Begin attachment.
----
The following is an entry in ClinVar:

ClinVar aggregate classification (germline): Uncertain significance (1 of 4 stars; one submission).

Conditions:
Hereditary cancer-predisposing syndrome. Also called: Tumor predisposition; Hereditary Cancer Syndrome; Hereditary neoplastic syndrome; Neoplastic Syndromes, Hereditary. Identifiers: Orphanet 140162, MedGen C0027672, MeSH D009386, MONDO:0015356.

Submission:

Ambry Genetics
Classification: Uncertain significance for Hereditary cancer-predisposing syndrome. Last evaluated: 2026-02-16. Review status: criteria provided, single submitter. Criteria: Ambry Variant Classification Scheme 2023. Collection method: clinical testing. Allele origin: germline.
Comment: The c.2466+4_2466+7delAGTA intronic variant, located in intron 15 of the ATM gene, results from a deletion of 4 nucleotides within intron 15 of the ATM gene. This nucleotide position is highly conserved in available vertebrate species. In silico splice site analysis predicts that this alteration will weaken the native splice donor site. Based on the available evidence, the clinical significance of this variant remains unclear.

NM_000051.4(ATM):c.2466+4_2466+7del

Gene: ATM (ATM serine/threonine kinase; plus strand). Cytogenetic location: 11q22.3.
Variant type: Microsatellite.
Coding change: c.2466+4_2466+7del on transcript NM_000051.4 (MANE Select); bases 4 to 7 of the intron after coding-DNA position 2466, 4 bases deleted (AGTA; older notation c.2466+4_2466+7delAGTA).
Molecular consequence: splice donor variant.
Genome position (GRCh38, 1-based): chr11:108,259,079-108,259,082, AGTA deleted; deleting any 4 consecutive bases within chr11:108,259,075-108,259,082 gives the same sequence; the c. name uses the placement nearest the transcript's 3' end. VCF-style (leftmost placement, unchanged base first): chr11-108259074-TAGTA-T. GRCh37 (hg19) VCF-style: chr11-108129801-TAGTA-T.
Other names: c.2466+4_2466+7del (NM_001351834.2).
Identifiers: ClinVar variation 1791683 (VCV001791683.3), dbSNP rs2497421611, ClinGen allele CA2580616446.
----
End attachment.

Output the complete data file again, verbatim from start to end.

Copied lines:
The following is an entry in ClinVar:

ClinVar aggregate classification (germline): Uncertain significance (1 of 4 stars; one submission).

Conditions:
Hereditary cancer-predisposing syndrome. Also called: Tumor predisposition; Hereditary Cancer Syndrome; Hereditary neoplastic syndrome; Neoplastic Syndromes, Hereditary. Identifiers: Orphanet 140162, MedGen C0027672, MeSH D009386, MONDO:0015356.

Submission:

Ambry Genetics
Classification: Uncertain significance for Hereditary cancer-predisposing syndrome. Last evaluated: 2026-02-16. Review status: criteria provided, single submitter. Criteria: Ambry Variant Classification Scheme 2023. Collection method: clinical testing. Allele origin: germline.
Comment: The c.2466+4_2466+7delAGTA intronic variant, located in intron 15 of the ATM gene, results from a deletion of 4 nucleotides within intron 15 of the ATM gene. This nucleotide position is highly conserved in available vertebrate species. In silico splice site analysis predicts that this alteration will weaken the native splice donor site. Based on the available evidence, the clinical significance of this variant remains unclear.

NM_000051.4(ATM):c.2466+4_2466+7del

Gene: ATM (ATM serine/threonine kinase; plus strand). Cytogenetic location: 11q22.3.
Variant type: Microsatellite.
Coding change: c.2466+4_2466+7del on transcript NM_000051.4 (MANE Select); bases 4 to 7 of the intron after coding-DNA position 2466, 4 bases deleted (AGTA; older notation c.2466+4_2466+7delAGTA).
Molecular consequence: splice donor variant.
Genome position (GRCh38, 1-based): chr11:108,259,079-108,259,082, AGTA deleted; deleting any 4 consecutive bases within chr11:108,259,075-108,259,082 gives the same sequence; the c. name uses the placement nearest the transcript's 3' end. VCF-style (leftmost placement, unchanged base first): chr11-108259074-TAGTA-T. GRCh37 (hg19) VCF-style: chr11-108129801-TAGTA-T.
Other names: c.2466+4_2466+7del (NM_001351834.2).
Identifiers: ClinVar variation 1791683 (VCV001791683.3), dbSNP rs2497421611, ClinGen allele CA2580616446.